Oaxaca: Detention and subsequent release of rights-defender Bettina Cruz Velázquez

March 7, 2012

Bettina Cruz Velásquez @ Oaxaca Digital

On 22 February 2012, the Federal Attorney General’s Office (PGR) detained the human-rights defender Lucila Bettina Cruz Velázquez, member of the Assembly of the Indigenous Peoples of the Tehuantepec Isthmus in Defense of Land and Territory, in the Santa María Xadani municipality, Tehuantepec Isthmus, Oaxaca.  Cruz Velázquez, who is also a member of the movement of Civil Resistance against High-Electricity Prices, was accused by the Federal Public Ministry of the crimes of kidnapping CFE workers as well as a charge against “consumption and national wealth,” supposedly committed last April during a protest outside the Ministry’s offices to demand the release of one of her comrades.  Cruz Velázquez was released on bail after paying this on 23 February; the judicial investigation is still proceeding.  It should be noted that in response to her detention, many social and civil organizations released communiqués demanding her immediate release, alleging that the true reason for her detention was the criminalization of the work of human-rights defenders.

Cruz Velázquez enjoys precautionary measures awarded b the Office for the Defense of Human Rights from the Oaxaca state-government since 14 November 2011 for her having been assaulted by state police during her work of informing indigenous communities regarding their rights to property of land.  According to Alejandra Ancheita, director of the Project for Economic, Social, and Cultural Rights (ProDESC), the Spanish firm Wind Development in Mexico (Demex) had made communities sign contracts for rental of lands without having informed them in their proper languages of the conditions this would imply–even if these might include outright displacement.  Bettina Cruz was a member of a resistance committee to help with the termination of the contracts.  On 8 February 2012 a work-table was agreed to for dialogue to demand the end of rental contracts signed by residents of Unión Hidalgo with DEMEX.  That day it was agreed that there would be a second meeting on Saturday 25 February in Oaxaca de Juárez so as to hear the formal response of the firm to the petition for the cancellation of contracts.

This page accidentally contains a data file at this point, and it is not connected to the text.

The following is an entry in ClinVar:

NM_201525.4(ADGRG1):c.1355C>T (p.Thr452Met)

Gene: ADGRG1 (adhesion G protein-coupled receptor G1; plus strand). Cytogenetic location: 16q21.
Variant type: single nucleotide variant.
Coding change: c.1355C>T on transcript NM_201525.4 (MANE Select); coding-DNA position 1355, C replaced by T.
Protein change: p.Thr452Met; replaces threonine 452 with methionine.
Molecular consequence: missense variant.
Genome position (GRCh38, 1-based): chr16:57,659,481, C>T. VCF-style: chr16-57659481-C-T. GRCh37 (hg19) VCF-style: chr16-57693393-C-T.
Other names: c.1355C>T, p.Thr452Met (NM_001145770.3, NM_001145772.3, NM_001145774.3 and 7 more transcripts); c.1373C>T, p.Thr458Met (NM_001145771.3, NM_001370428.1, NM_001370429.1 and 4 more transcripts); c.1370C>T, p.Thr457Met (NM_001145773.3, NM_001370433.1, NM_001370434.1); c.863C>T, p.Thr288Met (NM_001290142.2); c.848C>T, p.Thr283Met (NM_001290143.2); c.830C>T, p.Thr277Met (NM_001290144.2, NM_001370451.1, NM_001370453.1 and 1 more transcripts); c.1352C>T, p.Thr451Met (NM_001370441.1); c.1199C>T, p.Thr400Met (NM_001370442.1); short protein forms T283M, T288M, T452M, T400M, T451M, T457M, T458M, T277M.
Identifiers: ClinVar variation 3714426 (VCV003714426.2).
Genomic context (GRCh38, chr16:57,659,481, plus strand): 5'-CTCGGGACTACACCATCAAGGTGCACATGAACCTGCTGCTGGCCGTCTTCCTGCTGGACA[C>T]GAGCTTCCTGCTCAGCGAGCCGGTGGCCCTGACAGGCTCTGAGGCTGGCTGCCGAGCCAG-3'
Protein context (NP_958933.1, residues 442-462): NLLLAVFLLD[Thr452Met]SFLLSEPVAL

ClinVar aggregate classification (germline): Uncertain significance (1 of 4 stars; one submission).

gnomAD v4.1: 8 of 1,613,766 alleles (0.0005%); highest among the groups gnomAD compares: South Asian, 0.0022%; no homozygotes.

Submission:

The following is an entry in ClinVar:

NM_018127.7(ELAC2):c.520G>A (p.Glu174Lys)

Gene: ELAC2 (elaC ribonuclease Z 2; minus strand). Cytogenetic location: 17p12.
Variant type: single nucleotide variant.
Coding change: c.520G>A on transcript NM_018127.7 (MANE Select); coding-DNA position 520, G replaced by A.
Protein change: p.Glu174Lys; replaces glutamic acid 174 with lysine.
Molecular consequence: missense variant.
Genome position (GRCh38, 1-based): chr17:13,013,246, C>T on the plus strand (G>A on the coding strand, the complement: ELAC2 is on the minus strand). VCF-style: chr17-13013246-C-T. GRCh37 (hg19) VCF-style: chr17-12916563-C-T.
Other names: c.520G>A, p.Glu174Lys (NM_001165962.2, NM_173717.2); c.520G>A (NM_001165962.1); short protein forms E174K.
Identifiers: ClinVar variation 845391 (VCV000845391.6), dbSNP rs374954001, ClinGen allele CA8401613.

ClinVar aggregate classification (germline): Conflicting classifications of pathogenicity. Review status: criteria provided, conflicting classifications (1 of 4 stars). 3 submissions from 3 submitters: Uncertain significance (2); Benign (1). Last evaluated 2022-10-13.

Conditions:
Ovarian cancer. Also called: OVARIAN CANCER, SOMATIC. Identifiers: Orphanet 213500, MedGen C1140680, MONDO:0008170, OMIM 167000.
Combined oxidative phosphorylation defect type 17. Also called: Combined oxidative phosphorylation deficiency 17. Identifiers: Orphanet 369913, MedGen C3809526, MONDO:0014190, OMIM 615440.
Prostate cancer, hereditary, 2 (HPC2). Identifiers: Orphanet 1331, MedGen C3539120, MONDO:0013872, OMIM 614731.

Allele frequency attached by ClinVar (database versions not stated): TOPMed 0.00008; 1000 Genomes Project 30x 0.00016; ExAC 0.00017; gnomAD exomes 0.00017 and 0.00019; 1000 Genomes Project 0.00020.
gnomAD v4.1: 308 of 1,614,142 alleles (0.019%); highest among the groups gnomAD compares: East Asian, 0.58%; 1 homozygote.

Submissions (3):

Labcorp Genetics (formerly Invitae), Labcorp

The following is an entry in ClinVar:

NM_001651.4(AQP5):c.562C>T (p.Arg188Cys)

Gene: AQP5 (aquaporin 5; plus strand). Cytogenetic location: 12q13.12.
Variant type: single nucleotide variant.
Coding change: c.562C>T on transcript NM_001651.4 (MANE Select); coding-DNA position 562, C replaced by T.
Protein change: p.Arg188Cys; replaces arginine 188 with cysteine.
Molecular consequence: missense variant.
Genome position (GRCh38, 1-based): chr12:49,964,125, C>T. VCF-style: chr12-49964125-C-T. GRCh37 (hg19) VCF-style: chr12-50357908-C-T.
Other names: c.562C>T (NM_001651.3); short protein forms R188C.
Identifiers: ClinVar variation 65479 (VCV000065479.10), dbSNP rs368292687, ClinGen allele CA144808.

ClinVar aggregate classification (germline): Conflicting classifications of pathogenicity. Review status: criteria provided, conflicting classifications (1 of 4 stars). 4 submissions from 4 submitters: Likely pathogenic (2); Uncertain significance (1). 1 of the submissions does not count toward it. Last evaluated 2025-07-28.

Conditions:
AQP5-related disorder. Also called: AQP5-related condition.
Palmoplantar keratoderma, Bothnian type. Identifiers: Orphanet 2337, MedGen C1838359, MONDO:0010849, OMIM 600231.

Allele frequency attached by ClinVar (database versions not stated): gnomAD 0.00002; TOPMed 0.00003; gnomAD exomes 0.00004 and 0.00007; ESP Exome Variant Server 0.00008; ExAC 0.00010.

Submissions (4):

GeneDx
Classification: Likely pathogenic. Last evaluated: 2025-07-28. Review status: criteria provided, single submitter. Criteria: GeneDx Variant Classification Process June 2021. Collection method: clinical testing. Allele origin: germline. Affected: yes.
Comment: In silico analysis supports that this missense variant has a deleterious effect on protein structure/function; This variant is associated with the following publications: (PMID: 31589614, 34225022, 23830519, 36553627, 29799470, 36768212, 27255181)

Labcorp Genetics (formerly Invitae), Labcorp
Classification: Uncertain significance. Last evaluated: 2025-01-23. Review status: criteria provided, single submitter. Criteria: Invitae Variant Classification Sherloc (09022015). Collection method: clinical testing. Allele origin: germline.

For more information (in Spanish):

Liberan a Bettina Cruz Velázquez, defensora de derechos humanos(Asamblea de Pueblos Indígenas del Istmo de Tehuantepec en Defensa de la Tierra y el Territorio, 24 February 2012)

Sale libre bajo fianza la defensora de derechos humanos Lucila Bettina Cruz Velázquez (Boletín de prensa de ProDESC, CRPEUH, APIITDTT y Poder, 24 February 2012)

Detuvieron por orden federal a Bettina Cruz, opositora a los parques eólicos de Oaxaca (La Jornada, 24 February 2012)

Acción Urgente: La PGR detiene a defensora de derechos humanos Lucila Bettina Cruz Velázquez (Asamblea de Pueblos Indígenas del Istmo de Tehuantepec en Defensa de la Tierra y el Territorio, 23 February 2012)

Detienen en Oaxaca a la activista Lucila Cruz (La Jornada, 23 February 2012)

PGR detiene a defensora de los derechos humanos (El Universal, 22 February 2012)

Maestros de Oaxaca piden liberación de activista (Milenio, 23 February 2012)

La PGR detiene a defensora de DDHH Lucila Bettina Cruz Velázquez en Santa María Xadani, Oaxaca (Cencos, 23 February 2012)

Libertad para Lucila Bettina Cruz Velázquez, defensora de derechos humanos (Red todos los derechos para todas y todos, 22 February 2012)

EDUCA EXIGE LA LIBERACIÓN INMEDIATA DE LA ACTIVISTA BETTINA CRUZ VELASQUEZ (Educa, 22 February 2012)